2020 Annual Assessment

In the sociological research, it is customary to relate to five main cleavage that threaten the unity of Israeli society: political, religious (the tradition axis), class (economic), national (Jewish-Arab relations), and ethnic.1 In recent years, the research has indicated that the ethnic divide is losing salience.2 Accordingly, this index relates to four polarizing factors.

Political Polarization


The spectrum of views in the Israeli political space moves along a right – left axis. Israel’s multi-party system has created clearly defined parties at both ends, while at the same time allowing for the existence of centrist parties (ideologically and in terms of their willingness to join with other parties from both sides).

Knesset Election Results


In examining the results of Knesset elections in recent years and by dividing parties along the political spectrum into the right (Likud, Israel Beiteinu, Yamina, Jewish Home, and the National Union); the left (Labor, Meretz, the Arab parties) and others, we see a broadening trend on the right and a narrowing one on the left (Graph 1).

Parties unaffiliated ideologically with one side or the other have garnered a larger share of Knesset seats compared to the past (in the last three elections, the centrist Blue and White party received 35, 33 and 33 seats, while Likud won 35, 32 and 36 respectively).

Opinion Polls


The 2016 Pew survey of Israeli society divides the political arena into three groups: right, left, and center. According to the survey’s data, most of Israel’s Jewish population place themselves in the center (55 percent of the wider Israeli Jewish population, and 62 percent of the secular population), 8 percent self-identify as supporters of the left, and 37 percent self-identify as supporting the right.3

In JPPI surveys, five categories are delineated: left, center-left, center, center-right, and right. Spreading these categories out along the ideological spectrum sharpens the intensity of identification with the right (33.5 percent self-identify as on the right, 26 percent as center-right), which has grown mainly at the expense of the center bloc (24.5 percent); 11.1 percent define themselves as center-left, and 5 percent as left.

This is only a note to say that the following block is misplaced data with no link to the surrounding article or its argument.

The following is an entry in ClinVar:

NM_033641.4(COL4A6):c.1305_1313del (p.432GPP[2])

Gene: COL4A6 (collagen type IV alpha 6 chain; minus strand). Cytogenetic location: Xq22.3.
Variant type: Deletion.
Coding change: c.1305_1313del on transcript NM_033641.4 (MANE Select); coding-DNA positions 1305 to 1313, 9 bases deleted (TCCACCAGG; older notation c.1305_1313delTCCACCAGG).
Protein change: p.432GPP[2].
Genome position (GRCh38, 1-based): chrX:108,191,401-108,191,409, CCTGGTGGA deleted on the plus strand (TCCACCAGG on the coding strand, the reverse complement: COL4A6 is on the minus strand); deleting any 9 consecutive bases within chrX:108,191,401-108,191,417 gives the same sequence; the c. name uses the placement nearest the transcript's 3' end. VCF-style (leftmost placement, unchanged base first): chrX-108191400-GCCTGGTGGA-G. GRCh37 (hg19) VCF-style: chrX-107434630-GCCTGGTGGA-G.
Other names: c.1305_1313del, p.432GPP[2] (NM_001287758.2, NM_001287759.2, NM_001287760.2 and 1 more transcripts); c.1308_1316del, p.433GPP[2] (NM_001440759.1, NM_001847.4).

Israel Democracy Institute (IDI) polls examining political affiliation also offer a scale of five camps: right, moderate right, center, moderate left, and left. As with the JPPI and Pew surveys, the right-wing group is the largest, with the center parties following (Graph 2). In both five-category surveys, decisions over whether to add the intermediate groups to the center or to the parties at the ends of the spectrum set the general impression of the state of polarization. Either way, taken as a whole, the surveys show that Israelis are not strictly divided between two ideologically polarized groups.

The data show that there are gaps in affiliation between Israeli groups but that most of the population is in the center. As for trends, while gaps in election results are narrowing, public opinion polls show that the gaps widened in 2019, though the trend that emerges is mixed.

Religious Polarization (the Tradition Axis)


The data indicate a close link between political outlook and observing tradition. Secular Israelis vote at higher rates for Blue and White, traditional and religious Israelis vote at relatively higher rates for Likud, and the ultra-orthodox (Haredim) cast their votes for Shas or United Torah Judaism. These rates have intensified in most of the sectors over the past three elections.

Israel’s population is estimated (December 31, 2019) at 9.136 million, of whom 74.1 percent are Jews (approx. 6.772 million), 21 percent are Arabs (1.916 million), and 4.9 percent “others” (approx. 448,000).4 Among Jews, the accepted division is according to the scale of tradition observance, from secular to Haredi. According to data from Israel’s Central Bureau of Statistics (CBS), 10 percent of Jews define themselves as Haredi; 11 percent as religious; 13 percent traditional-religious; 22 percent as traditional/not that religious; and 43 percent as not religious/secular.5 Positioning along the continuum reflects views on different topics, and effectively becomes an confounding variable of polarization.